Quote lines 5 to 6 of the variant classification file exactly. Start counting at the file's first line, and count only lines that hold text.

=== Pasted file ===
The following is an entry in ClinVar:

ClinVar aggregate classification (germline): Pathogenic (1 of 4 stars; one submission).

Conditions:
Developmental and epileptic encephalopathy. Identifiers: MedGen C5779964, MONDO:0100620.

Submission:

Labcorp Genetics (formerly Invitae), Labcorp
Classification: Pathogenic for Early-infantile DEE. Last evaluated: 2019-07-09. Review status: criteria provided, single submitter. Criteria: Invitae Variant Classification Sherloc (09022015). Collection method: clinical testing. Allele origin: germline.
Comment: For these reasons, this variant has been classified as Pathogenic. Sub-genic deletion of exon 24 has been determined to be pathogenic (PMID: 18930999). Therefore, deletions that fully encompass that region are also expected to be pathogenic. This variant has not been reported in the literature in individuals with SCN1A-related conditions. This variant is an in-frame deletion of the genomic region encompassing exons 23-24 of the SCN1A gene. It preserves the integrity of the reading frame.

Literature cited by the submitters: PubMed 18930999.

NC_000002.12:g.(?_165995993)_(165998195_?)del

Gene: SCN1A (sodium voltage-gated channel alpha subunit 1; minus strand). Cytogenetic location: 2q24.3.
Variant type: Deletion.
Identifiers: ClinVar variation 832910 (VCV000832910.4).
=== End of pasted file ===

Submission:

Labcorp Genetics (formerly Invitae), Labcorp